ANZAC Day Projections At City Hall Next Week

The 109th anniversary of the landing of ANZAC troops at Gallipoli will be commemorated through a free projection art program at City Hall next week.

Photography, historical images, paintings and monuments have been brought together to tell the story of the ANZACs and remember the Australian soldiers who have served and lost their lives.

Striking projections by Ian de Gruchy and Olaf Meyer, produced by Multimedia Events, will be displayed on the Gheringhap Street building starting from 4am on ANZAC Day, Thursday 25 April. The imagery will run from dusk until 11pm every night, ending on Sunday 28 April.

Soldiers and nurses during World War 1 (WW1) and sculptures by Peter Corlett OAM including Matron Grace Wilson and Private Ted Kenna VC all feature in the display.

The projections include First Nations soldiers who enlisted during WW1 but whose service and stories are still largely unknown.

The WW1 honour roll, the involvement of women and volunteer troops, and recent photographs taken by Ian de Gruchy at Gallipoli also feature.

Mayor Trent Sullivan

ANZAC Day is a time to acknowledge not only the soldiers and nurses who served during World War 1, but Australians who have served in all wars.

Australians from a range of backgrounds and ages, including women and First Peoples, have served their country and displayed courage, endurance, care and mateship – the ANZAC Spirit.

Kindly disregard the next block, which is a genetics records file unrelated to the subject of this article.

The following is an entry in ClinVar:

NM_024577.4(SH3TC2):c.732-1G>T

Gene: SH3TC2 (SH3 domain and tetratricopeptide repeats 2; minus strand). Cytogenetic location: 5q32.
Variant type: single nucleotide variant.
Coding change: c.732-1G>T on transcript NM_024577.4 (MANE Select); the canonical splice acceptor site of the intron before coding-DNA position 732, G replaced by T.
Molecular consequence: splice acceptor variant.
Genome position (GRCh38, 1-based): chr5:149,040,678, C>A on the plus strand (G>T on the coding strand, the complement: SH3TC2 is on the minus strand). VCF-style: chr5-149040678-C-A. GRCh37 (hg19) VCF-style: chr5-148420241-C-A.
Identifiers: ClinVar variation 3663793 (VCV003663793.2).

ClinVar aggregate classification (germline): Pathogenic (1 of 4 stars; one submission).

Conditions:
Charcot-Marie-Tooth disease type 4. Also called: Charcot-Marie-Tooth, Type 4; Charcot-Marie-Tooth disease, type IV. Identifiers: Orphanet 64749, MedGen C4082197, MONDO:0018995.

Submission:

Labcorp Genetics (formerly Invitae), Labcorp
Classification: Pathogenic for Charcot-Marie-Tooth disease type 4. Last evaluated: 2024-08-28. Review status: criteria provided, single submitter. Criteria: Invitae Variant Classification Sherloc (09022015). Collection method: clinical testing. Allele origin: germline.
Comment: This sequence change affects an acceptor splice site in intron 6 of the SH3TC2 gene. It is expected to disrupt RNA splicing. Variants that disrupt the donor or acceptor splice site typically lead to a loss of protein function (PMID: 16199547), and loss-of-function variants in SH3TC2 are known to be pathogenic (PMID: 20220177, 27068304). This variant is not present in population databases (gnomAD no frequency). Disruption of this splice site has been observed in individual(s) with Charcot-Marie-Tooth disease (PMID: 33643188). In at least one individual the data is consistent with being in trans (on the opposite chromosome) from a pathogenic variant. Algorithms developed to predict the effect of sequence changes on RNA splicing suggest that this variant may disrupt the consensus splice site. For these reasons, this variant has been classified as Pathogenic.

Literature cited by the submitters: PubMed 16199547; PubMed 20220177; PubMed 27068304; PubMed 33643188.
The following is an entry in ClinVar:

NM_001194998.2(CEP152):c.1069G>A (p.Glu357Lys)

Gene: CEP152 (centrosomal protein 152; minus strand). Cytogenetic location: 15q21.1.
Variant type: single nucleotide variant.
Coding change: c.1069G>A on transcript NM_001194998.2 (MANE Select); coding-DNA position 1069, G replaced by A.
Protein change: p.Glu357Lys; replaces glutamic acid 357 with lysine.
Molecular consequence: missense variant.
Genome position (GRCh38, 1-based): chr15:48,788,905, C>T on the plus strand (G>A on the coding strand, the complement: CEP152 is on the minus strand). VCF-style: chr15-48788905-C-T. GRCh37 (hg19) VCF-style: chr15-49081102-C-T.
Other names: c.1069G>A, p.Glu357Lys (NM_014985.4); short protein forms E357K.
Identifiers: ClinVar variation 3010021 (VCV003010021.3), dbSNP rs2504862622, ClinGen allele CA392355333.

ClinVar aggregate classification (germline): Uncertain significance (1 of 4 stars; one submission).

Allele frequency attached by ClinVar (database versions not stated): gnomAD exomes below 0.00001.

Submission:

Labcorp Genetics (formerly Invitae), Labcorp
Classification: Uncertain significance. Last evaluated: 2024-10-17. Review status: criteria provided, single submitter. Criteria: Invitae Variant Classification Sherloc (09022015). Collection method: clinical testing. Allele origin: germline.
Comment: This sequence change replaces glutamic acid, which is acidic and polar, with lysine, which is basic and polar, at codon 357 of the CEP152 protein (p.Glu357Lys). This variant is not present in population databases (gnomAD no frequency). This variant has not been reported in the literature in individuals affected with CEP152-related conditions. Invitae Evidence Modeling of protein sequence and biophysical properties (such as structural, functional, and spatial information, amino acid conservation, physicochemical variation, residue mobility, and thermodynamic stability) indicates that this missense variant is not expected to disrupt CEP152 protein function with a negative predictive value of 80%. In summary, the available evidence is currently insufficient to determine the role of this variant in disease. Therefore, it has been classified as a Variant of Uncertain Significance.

The City Hall projections are a chance for community members to pause and reflect on what our defence personnel have given us and the impacts experienced by the families left behind.

We are grateful for the sacrifices of our ANZAC troops and service men and women.

Councillor Elise Wilkinson

The projections are well worth a visit.

The projections are a moving tribute that tell the story of mateship, the human impact of war and the Aussie spirit.

There are many ways to show veterans your support this ANZAC Day, such as attending a dawn service, buying a poppy from the RSL or talking to your children about the day’s meaning.

The Australian Government has created a commemorative poster for ANZAC Day this year that focuses on Indigenous service, featuring Private Frederick Prentice of the 12th Australian Infantry Battalion and 1st Australian Pioneer Battalion. He was awarded the Military Medal for his actions on 19 July 1916 at Pozières, France.

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